8. Cross-country mountain biking,
too, makes a comeback. This may sound weird, but the signals we’re getting from shops, riders and tour agencies is that the mountain-bike-park thing is starting to flip. (This despite all the excitement over Stevens’ opening.) A new generation of riders whose longest climbs involved a chairlift are going for lighter, longer-distance frames and equipment as a whole new matrix of high-country riding awaits their discovery. Old-timers like us just nod in amusement. Evergreen Mountain Bike Alliance’s work on South Snoqualmie Fork trails will pay off in 2010.

9. The economy continues to hammer the bike biz. 2009 totals aren’t available yet, but data through the third quarter suggest a 10 to 20 percent pullback on sales and profit. While much of that is in high-end equipment, and isn’t catastrophic on an annual basis, it nonetheless threatens the sustainability of numerous smaller shops and businesses. Our gut sense is that things will continue — using a bike suspension term — to wallow through 2010, neither much worse nor much better. Only a turnaround in the jobs picture, which will put more people on bikes for transportation and give them discretionary spending for bling and trips, will signal any upside for cycling.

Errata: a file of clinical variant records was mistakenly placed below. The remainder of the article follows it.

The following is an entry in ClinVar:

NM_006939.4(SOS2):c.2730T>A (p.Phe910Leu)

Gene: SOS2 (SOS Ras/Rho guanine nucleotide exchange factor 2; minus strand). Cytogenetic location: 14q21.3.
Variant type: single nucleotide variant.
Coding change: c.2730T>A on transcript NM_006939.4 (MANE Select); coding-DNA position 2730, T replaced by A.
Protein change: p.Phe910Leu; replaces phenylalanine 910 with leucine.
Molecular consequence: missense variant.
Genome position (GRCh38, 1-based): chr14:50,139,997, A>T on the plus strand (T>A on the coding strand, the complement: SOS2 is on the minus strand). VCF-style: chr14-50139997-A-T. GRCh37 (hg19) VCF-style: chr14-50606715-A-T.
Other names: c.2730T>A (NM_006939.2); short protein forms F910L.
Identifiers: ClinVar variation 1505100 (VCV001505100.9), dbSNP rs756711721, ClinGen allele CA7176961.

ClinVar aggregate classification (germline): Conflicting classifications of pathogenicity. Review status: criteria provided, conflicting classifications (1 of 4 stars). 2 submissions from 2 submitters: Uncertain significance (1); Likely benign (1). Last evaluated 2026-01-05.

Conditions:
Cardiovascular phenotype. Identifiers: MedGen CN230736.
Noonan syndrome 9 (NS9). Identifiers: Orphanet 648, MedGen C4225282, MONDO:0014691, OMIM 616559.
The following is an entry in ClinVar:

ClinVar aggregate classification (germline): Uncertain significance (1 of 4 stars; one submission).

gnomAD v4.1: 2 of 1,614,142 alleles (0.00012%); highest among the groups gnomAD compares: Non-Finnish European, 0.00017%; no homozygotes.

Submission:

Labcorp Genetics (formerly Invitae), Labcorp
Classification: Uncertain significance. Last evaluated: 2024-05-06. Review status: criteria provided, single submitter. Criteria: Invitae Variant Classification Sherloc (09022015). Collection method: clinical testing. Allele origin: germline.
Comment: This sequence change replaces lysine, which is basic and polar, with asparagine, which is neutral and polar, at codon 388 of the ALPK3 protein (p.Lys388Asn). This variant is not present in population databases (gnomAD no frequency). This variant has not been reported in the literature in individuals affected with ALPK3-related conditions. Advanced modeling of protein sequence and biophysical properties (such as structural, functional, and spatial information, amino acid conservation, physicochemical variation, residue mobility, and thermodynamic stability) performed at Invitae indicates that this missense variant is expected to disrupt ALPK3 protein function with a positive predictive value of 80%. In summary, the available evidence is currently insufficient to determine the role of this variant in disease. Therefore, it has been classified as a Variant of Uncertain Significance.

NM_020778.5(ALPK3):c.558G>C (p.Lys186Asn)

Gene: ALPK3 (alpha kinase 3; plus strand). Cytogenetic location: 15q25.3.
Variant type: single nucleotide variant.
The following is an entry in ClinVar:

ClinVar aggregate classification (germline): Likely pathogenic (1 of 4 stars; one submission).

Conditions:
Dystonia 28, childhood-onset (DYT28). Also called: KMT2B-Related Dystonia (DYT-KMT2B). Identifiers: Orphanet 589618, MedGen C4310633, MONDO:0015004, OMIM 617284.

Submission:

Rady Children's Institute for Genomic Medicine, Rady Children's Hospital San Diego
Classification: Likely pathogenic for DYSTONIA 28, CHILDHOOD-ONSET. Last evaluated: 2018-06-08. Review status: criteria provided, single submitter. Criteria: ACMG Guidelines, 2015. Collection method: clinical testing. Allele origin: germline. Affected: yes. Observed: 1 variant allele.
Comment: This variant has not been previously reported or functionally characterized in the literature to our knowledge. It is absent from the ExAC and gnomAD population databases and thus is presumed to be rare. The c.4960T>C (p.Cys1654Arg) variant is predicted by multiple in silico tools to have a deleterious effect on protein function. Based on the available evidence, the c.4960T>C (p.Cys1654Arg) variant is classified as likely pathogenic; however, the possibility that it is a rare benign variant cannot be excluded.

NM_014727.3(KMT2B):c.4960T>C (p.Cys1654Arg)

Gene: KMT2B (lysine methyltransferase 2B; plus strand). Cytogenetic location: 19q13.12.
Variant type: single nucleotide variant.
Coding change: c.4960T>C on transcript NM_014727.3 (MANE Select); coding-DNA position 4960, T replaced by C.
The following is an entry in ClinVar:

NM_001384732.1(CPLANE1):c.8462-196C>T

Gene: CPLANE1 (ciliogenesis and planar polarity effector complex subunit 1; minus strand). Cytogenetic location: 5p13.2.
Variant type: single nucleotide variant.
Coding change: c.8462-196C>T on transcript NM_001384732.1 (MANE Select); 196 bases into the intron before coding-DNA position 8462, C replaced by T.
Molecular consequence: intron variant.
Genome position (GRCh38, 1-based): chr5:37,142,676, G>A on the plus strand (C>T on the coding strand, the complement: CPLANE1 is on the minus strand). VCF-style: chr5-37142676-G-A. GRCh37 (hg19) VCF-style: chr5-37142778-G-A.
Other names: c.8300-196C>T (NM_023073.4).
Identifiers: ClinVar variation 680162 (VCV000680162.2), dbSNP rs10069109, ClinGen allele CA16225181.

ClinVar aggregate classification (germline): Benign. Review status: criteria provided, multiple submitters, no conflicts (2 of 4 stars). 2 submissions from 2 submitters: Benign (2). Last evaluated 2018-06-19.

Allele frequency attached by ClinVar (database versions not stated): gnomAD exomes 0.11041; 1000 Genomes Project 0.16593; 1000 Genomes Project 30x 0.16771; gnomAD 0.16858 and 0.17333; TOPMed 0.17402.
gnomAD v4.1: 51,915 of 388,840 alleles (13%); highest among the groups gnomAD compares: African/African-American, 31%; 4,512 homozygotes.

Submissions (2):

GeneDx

10. Northwest freeride expansion continues. In addition to whatever Stevens Pass comes up with, Galbraith Mountain will undoubtedly continue its march to world-classdom with its ever-expanding, more challenging trails network. Kudos to all the gang up in Bellingham who do such a great job on Galby. Closer to Seattle, Evergreen’s work on Duthie Hill outside of Issaquah is getting all kinds of props. And Evergreen’s Colonnade mini-park under I-5 will remain the best place to sharpen skillz — watch for it in forthcoming DVD format as well.